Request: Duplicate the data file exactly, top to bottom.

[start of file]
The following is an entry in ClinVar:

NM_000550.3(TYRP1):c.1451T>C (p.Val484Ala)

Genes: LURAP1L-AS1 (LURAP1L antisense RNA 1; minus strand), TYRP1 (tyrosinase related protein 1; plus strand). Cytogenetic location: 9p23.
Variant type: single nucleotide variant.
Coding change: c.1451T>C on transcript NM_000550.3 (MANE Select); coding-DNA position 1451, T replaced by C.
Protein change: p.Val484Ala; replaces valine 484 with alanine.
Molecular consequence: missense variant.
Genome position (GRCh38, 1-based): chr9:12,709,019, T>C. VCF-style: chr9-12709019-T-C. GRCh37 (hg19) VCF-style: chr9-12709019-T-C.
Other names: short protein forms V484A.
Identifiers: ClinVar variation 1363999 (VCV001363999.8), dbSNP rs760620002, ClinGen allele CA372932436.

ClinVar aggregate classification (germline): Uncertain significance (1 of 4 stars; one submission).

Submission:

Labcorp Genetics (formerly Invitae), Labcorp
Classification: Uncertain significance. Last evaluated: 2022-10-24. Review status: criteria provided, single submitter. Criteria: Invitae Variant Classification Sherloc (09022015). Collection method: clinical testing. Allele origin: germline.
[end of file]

The following is an entry in ClinVar:

NM_000550.3(TYRP1):c.1451T>C (p.Val484Ala)

Genes: LURAP1L-AS1 (LURAP1L antisense RNA 1; minus strand), TYRP1 (tyrosinase related protein 1; plus strand). Cytogenetic location: 9p23.
Variant type: single nucleotide variant.
Coding change: c.1451T>C on transcript NM_000550.3 (MANE Select); coding-DNA position 1451, T replaced by C.
Protein change: p.Val484Ala; replaces valine 484 with alanine.
Molecular consequence: missense variant.
Genome position (GRCh38, 1-based): chr9:12,709,019, T>C. VCF-style: chr9-12709019-T-C. GRCh37 (hg19) VCF-style: chr9-12709019-T-C.
Other names: short protein forms V484A.
Identifiers: ClinVar variation 1363999 (VCV001363999.8), dbSNP rs760620002, ClinGen allele CA372932436.

ClinVar aggregate classification (germline): Uncertain significance (1 of 4 stars; one submission).

Submission:

Labcorp Genetics (formerly Invitae), Labcorp
Classification: Uncertain significance. Last evaluated: 2022-10-24. Review status: criteria provided, single submitter. Criteria: Invitae Variant Classification Sherloc (09022015). Collection method: clinical testing. Allele origin: germline.